But things got better, as they always do. I recovered enough that I could continue with my work, and Tawaabah gaining some more power meant that the AVG was distracted, enough that they no longer harassed me more often than every couple months. My raykhaat worked his way up through sweat and blood, and the lives taken and given by the revolution - then just a piece of lit kindling - meant that WEGEC ensuring profit margins meant letting native Aldaaris climb higher than they could a few years prior. And then the love of my life fell in with some union organizers and was killed.”
  After a few seconds of silence, a stunned Anahid finally managed to spit out a “Wait, what the fuck?”
  “What do you mean?”
  “Well… what, that’s it?”
  “It certainly was for him.”
  “Oh my god!”
  “That was almost fifty years ago. I’ve moved on.”
  “So… so what, he just… just… what’s the point of this?” Anahid sputtered out.
  “After his death, I struggled for many years. I forgot what it even meant to live. I was despondent, barely eking out a living.”
  “Then what broke you out of it?”
  “Eighteen years ago, my brother sent me a message from Bingol, asking me to take care of his child, fearing it wasn’t safe for her in the country. I knew I had to make a choice, but I wasn’t sure I had the strength to.”
  “So what did you do?”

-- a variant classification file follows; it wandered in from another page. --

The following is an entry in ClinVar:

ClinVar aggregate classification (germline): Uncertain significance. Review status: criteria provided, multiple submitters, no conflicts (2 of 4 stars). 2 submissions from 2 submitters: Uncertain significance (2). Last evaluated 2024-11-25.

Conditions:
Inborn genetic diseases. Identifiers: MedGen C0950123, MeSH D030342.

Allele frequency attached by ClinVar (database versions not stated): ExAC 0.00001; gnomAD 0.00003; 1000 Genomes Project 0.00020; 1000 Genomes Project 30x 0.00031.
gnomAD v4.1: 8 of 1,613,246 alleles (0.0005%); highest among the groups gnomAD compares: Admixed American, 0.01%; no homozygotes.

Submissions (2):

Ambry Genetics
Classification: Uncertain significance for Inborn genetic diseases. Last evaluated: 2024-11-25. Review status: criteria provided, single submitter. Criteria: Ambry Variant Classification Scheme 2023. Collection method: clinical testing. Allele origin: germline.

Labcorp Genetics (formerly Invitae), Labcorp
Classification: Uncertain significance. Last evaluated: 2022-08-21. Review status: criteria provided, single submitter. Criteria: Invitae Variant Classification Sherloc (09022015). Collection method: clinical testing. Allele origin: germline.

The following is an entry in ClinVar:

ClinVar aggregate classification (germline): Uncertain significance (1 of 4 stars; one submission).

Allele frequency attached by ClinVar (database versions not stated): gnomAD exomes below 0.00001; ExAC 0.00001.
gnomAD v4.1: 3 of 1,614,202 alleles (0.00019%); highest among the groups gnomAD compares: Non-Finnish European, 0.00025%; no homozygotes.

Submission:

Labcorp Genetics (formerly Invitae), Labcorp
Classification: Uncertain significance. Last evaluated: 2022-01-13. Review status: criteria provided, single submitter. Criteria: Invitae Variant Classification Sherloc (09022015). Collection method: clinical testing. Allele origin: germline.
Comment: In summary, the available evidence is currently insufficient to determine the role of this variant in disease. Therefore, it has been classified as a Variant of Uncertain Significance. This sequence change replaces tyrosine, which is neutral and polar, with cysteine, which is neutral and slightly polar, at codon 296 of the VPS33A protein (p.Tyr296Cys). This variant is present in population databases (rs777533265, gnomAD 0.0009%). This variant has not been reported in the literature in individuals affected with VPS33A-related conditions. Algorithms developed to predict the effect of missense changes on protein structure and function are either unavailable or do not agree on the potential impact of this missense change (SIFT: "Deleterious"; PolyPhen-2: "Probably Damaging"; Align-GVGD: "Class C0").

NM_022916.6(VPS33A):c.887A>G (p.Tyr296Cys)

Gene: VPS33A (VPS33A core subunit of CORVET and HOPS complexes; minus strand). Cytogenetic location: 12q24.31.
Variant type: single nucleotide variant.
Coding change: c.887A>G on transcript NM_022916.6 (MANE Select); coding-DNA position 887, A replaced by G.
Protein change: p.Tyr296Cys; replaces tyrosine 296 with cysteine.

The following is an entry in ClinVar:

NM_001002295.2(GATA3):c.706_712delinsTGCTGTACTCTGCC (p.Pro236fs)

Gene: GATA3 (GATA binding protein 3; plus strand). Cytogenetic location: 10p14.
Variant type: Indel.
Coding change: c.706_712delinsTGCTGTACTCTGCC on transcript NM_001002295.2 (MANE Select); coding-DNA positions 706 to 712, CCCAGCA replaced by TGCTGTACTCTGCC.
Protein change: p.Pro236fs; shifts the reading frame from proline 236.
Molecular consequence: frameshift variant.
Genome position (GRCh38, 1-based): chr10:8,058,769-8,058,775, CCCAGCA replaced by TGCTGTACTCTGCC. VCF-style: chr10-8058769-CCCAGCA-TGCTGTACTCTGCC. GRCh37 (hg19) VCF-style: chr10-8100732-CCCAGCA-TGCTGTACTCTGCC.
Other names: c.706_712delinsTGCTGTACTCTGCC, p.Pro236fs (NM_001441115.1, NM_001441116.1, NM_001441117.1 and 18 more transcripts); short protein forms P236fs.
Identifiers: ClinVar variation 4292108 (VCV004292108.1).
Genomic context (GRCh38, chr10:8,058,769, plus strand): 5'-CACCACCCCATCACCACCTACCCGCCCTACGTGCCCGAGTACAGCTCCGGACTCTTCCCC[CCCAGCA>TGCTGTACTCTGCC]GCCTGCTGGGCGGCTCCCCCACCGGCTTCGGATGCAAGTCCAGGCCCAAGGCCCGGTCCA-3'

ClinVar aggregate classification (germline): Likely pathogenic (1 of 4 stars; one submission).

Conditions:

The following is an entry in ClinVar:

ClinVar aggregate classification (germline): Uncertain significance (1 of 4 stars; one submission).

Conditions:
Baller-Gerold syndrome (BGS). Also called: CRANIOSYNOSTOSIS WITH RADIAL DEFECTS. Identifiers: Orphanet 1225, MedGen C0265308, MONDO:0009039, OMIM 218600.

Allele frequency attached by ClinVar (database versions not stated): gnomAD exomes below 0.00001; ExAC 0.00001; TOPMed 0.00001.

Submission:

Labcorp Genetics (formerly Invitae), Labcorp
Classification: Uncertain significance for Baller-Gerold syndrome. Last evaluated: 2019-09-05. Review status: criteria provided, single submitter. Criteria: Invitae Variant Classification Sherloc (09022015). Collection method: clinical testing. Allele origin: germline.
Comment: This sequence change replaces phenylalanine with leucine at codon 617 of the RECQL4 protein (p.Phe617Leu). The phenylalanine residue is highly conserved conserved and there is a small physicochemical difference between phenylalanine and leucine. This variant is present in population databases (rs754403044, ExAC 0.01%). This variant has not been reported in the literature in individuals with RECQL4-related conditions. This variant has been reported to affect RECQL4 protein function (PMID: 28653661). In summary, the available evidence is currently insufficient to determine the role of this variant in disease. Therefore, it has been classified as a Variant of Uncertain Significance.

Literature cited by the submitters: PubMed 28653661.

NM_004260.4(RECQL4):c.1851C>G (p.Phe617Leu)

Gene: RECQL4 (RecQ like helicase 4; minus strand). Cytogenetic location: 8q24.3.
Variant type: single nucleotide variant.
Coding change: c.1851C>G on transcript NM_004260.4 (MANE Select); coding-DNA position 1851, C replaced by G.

“Simple: I went to al-Bawdikaal Mountain. I hiked up it. And I saw all I could see from the top of the world.”
  “And you think this will help me?”
  “Yes. But, a piece of advice, dear?”
  “I saw how out of breath you were when you came in. I’d recommend driving.”

Tuesday, February 21st, 2023
Yaatiin, Daabab 33rd, 412

  One thing was for sure, Anahid was getting her steps in. Azniv too, but that little fox seemed to have endless energy. They had parked as close as they could, but there was still about a three-mile hike to the peak. When they finally arrived, Anahid looked as far as she could. It seemed like she could see the entirety of Mukarras, the lights of the cities, the brewing sandstorms and the verdant fertile fields.

  Mostly, though, Anahid Terzian saw a whole lot of nothing.

  And the poet inside of her recognized that that was the point.

Book 3 - Stars
Part 1
This thread is intended to be paired with Voyage of the Homebound (3.1)

Saturday, March 18th, 2023
Baterazam, Daabab 59th, 412
23:39 PM

  Overlooking the city of Mukarras from his window vantage point, a young man clad in all black clutched a radio.
  “Yuraab Mission Control, we are in position and ready to commence operation when we receive all-clear, over.”
  “Roger, Yayn Mik. You have permission to begin at zero hundred on the 60th, over.”